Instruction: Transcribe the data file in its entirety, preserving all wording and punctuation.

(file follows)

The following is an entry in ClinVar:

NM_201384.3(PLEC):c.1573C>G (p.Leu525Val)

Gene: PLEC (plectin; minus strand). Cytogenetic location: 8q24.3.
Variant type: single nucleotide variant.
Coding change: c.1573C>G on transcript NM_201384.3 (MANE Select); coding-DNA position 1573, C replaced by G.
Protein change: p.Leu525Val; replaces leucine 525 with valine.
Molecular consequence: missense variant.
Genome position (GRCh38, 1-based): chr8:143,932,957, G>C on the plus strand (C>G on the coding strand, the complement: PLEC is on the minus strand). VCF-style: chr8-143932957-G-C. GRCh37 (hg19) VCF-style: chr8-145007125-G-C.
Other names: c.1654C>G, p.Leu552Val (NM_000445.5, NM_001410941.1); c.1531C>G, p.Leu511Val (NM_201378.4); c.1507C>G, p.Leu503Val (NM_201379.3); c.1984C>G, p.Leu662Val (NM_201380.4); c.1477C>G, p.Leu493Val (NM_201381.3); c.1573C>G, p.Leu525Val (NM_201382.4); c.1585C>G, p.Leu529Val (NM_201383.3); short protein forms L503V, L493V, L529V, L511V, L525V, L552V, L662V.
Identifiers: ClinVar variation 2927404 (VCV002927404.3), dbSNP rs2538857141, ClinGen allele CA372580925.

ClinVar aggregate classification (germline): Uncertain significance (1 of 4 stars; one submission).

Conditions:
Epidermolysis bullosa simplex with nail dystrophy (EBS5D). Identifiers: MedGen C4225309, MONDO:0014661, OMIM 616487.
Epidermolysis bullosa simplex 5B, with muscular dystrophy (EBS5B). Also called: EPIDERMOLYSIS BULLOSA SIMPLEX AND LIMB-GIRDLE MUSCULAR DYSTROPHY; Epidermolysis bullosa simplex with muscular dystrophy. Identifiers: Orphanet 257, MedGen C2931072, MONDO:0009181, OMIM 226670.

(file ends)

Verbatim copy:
The following is an entry in ClinVar:

NM_201384.3(PLEC):c.1573C>G (p.Leu525Val)

Gene: PLEC (plectin; minus strand). Cytogenetic location: 8q24.3.
Variant type: single nucleotide variant.
Coding change: c.1573C>G on transcript NM_201384.3 (MANE Select); coding-DNA position 1573, C replaced by G.
Protein change: p.Leu525Val; replaces leucine 525 with valine.
Molecular consequence: missense variant.
Genome position (GRCh38, 1-based): chr8:143,932,957, G>C on the plus strand (C>G on the coding strand, the complement: PLEC is on the minus strand). VCF-style: chr8-143932957-G-C. GRCh37 (hg19) VCF-style: chr8-145007125-G-C.
Other names: c.1654C>G, p.Leu552Val (NM_000445.5, NM_001410941.1); c.1531C>G, p.Leu511Val (NM_201378.4); c.1507C>G, p.Leu503Val (NM_201379.3); c.1984C>G, p.Leu662Val (NM_201380.4); c.1477C>G, p.Leu493Val (NM_201381.3); c.1573C>G, p.Leu525Val (NM_201382.4); c.1585C>G, p.Leu529Val (NM_201383.3); short protein forms L503V, L493V, L529V, L511V, L525V, L552V, L662V.
Identifiers: ClinVar variation 2927404 (VCV002927404.3), dbSNP rs2538857141, ClinGen allele CA372580925.

ClinVar aggregate classification (germline): Uncertain significance (1 of 4 stars; one submission).

Conditions:
Epidermolysis bullosa simplex with nail dystrophy (EBS5D). Identifiers: MedGen C4225309, MONDO:0014661, OMIM 616487.
Epidermolysis bullosa simplex 5B, with muscular dystrophy (EBS5B). Also called: EPIDERMOLYSIS BULLOSA SIMPLEX AND LIMB-GIRDLE MUSCULAR DYSTROPHY; Epidermolysis bullosa simplex with muscular dystrophy. Identifiers: Orphanet 257, MedGen C2931072, MONDO:0009181, OMIM 226670.